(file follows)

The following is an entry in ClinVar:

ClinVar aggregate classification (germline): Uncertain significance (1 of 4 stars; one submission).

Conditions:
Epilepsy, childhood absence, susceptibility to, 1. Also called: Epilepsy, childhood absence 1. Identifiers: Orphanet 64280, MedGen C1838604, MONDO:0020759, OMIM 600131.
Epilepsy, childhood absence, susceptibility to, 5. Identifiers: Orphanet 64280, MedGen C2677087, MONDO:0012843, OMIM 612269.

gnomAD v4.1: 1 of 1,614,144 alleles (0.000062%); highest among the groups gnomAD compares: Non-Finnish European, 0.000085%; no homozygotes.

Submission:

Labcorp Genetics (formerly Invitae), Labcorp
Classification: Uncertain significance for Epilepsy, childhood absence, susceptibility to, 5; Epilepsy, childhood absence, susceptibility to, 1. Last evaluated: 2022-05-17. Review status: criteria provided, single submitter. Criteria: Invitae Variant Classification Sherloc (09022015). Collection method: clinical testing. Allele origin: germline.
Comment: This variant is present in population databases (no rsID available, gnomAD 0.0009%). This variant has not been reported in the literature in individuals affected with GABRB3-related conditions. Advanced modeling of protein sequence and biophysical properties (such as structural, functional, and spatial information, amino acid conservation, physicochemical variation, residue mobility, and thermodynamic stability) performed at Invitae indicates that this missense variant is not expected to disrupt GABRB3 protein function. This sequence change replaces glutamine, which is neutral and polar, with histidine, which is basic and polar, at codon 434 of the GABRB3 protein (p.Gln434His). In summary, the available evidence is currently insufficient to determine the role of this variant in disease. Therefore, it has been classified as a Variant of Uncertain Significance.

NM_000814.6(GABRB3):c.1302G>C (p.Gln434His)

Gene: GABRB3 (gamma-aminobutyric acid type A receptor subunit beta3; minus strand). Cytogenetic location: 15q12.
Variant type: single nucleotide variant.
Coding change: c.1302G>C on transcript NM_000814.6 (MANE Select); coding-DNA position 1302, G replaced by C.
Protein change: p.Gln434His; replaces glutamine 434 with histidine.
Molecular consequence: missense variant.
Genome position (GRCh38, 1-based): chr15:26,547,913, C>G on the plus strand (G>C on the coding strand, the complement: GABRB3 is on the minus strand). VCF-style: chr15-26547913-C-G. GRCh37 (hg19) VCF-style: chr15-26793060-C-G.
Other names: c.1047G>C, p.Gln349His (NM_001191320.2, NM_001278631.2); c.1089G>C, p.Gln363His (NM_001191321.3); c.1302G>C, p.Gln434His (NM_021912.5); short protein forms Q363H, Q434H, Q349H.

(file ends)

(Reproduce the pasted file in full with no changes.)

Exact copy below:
The following is an entry in ClinVar:

ClinVar aggregate classification (germline): Uncertain significance (1 of 4 stars; one submission).

Conditions:
Epilepsy, childhood absence, susceptibility to, 1. Also called: Epilepsy, childhood absence 1. Identifiers: Orphanet 64280, MedGen C1838604, MONDO:0020759, OMIM 600131.
Epilepsy, childhood absence, susceptibility to, 5. Identifiers: Orphanet 64280, MedGen C2677087, MONDO:0012843, OMIM 612269.

gnomAD v4.1: 1 of 1,614,144 alleles (0.000062%); highest among the groups gnomAD compares: Non-Finnish European, 0.000085%; no homozygotes.

Submission:

Labcorp Genetics (formerly Invitae), Labcorp
Classification: Uncertain significance for Epilepsy, childhood absence, susceptibility to, 5; Epilepsy, childhood absence, susceptibility to, 1. Last evaluated: 2022-05-17. Review status: criteria provided, single submitter. Criteria: Invitae Variant Classification Sherloc (09022015). Collection method: clinical testing. Allele origin: germline.
Comment: This variant is present in population databases (no rsID available, gnomAD 0.0009%). This variant has not been reported in the literature in individuals affected with GABRB3-related conditions. Advanced modeling of protein sequence and biophysical properties (such as structural, functional, and spatial information, amino acid conservation, physicochemical variation, residue mobility, and thermodynamic stability) performed at Invitae indicates that this missense variant is not expected to disrupt GABRB3 protein function. This sequence change replaces glutamine, which is neutral and polar, with histidine, which is basic and polar, at codon 434 of the GABRB3 protein (p.Gln434His). In summary, the available evidence is currently insufficient to determine the role of this variant in disease. Therefore, it has been classified as a Variant of Uncertain Significance.

NM_000814.6(GABRB3):c.1302G>C (p.Gln434His)

Gene: GABRB3 (gamma-aminobutyric acid type A receptor subunit beta3; minus strand). Cytogenetic location: 15q12.
Variant type: single nucleotide variant.
Coding change: c.1302G>C on transcript NM_000814.6 (MANE Select); coding-DNA position 1302, G replaced by C.
Protein change: p.Gln434His; replaces glutamine 434 with histidine.
Molecular consequence: missense variant.
Genome position (GRCh38, 1-based): chr15:26,547,913, C>G on the plus strand (G>C on the coding strand, the complement: GABRB3 is on the minus strand). VCF-style: chr15-26547913-C-G. GRCh37 (hg19) VCF-style: chr15-26793060-C-G.
Other names: c.1047G>C, p.Gln349His (NM_001191320.2, NM_001278631.2); c.1089G>C, p.Gln363His (NM_001191321.3); c.1302G>C, p.Gln434His (NM_021912.5); short protein forms Q363H, Q434H, Q349H.